This novel is a family saga with several themes: the advantages and troubles of urban life, ambitions for improvement, the struggle to overcome middle-age malaise.
The Wakemans live in a large city in the northeastern U. S. The novel tells about their various attempts to pull themselves out of mental, physical, and spiritual low points. The characters include a professor and his family, a recently retired business man who wants to open a temporary home for underprivileged children, their sister who is a classical musician, and their half brother who wants to be mayor of their city. The story includes three interludes that take place in a society that has gone haywire with technology and the paranormal. One of the characters wonders if reality is disintegrating.
What Inspired You to Write Your Book?
For me, writing fiction has included a touch of experimentation. Each of my stories is different from the others. The “Wakemans” is the only extended improvisation I’ve written. I began writing it without notes or outline. One of the few things I knew when I started was that I would aim for 99 chapters, one short of a hundred, as a sign of imperfection. I began one chapter without knowing what would be in the next one. I revised the manuscript many times and tightened the narrative. I also added three interludes set in a future that is awash in technology gone awry.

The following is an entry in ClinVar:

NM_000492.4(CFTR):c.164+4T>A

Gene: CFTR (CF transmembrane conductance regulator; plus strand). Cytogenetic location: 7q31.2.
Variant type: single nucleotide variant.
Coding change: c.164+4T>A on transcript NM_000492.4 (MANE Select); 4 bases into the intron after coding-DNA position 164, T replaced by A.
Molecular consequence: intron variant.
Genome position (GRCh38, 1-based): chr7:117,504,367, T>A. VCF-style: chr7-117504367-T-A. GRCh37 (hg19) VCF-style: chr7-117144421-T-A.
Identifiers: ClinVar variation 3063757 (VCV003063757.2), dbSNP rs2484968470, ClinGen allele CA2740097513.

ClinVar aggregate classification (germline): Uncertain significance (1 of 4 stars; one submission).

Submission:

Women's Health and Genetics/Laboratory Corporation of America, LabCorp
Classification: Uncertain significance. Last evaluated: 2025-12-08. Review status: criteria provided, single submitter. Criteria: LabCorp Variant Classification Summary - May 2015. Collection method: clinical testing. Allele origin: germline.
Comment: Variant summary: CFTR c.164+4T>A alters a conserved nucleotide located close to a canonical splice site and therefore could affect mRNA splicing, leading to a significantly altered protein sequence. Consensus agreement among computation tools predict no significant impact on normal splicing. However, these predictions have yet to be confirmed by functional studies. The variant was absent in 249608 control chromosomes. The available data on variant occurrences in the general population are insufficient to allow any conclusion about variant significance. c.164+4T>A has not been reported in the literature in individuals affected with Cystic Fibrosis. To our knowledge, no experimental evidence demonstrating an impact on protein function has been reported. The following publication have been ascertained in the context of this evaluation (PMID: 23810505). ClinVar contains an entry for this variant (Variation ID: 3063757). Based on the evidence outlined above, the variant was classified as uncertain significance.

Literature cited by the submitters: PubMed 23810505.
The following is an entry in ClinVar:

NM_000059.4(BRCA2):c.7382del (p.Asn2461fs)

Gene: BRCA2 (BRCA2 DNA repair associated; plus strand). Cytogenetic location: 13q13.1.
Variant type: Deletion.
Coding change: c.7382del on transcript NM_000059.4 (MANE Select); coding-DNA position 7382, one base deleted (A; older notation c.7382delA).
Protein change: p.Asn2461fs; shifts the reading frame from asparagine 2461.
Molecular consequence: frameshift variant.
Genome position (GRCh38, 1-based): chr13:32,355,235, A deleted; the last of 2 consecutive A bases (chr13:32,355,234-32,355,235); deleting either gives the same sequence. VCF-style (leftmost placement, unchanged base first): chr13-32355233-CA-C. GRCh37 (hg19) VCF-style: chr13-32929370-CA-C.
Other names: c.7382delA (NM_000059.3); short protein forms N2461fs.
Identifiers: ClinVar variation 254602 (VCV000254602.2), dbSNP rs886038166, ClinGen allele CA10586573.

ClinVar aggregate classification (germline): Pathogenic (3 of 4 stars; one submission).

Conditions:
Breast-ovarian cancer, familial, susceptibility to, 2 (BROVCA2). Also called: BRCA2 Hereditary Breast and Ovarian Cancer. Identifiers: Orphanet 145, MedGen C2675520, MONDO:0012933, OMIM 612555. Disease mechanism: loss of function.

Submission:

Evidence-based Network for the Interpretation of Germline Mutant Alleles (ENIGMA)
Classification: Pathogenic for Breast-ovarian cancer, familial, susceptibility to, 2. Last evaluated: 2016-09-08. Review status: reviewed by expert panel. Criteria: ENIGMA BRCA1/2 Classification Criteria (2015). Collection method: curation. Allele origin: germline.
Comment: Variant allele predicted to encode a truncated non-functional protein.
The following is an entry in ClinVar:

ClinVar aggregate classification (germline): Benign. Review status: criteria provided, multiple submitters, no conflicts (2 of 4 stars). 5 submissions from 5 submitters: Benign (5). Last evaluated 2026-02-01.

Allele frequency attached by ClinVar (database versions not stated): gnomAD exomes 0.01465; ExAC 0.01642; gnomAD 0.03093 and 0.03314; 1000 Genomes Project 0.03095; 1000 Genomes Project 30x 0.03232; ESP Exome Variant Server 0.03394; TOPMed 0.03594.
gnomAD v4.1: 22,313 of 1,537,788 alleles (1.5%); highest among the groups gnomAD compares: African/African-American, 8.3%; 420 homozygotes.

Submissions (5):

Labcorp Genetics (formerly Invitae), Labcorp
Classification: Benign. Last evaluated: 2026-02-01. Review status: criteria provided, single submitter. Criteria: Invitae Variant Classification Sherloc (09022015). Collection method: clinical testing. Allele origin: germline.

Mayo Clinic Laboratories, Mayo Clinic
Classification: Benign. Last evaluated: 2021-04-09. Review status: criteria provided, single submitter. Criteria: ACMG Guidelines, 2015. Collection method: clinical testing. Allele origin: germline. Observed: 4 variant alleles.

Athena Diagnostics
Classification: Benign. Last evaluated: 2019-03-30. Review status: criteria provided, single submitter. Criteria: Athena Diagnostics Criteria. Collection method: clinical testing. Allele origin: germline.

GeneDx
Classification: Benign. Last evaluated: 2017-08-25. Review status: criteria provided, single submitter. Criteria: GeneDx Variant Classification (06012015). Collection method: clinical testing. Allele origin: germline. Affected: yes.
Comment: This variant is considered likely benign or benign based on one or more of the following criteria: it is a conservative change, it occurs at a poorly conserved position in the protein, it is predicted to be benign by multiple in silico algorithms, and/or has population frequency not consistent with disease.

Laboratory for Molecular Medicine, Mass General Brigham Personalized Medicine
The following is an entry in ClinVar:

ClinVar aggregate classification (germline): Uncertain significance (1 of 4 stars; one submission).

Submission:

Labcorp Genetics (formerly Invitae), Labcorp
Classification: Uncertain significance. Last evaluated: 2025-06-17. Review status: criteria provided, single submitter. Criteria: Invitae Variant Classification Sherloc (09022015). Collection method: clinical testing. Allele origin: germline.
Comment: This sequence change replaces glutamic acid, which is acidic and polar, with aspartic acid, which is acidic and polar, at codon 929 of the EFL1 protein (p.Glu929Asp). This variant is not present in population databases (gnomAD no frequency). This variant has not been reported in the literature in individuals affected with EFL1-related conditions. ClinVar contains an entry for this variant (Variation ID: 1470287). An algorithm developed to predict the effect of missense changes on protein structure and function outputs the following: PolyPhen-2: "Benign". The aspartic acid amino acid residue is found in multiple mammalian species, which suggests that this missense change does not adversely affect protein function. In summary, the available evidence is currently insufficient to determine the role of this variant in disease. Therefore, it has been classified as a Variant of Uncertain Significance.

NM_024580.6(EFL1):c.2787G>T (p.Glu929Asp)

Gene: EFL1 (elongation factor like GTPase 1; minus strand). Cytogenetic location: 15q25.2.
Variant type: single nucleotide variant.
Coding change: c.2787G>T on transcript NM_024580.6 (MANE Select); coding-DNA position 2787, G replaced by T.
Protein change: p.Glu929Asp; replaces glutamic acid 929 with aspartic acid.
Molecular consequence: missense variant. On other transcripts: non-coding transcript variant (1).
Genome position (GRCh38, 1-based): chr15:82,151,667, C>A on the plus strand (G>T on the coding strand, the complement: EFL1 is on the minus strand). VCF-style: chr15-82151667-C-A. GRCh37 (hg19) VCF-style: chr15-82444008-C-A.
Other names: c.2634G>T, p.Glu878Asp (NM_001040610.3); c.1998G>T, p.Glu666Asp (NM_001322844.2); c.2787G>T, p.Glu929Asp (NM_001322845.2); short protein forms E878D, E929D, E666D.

Another thing I knew at the start was that I would write mostly about the adult members of a well-established family I eventually decided to call the Wakemans. They don’t resemble any family I know — all the characters are fictitious.
This family is surely my response to various novels I read, in particular Thomas Mann’s “Buddenbrooks”. (Shameless namedropping. I admit.) Anyone who points out a vast gap between Mann’s work and mine will be right. Still, my characters have better prospects than the later generation of Buddenbrooks. This no doubt has to do with the opportunities that many North Americans still see.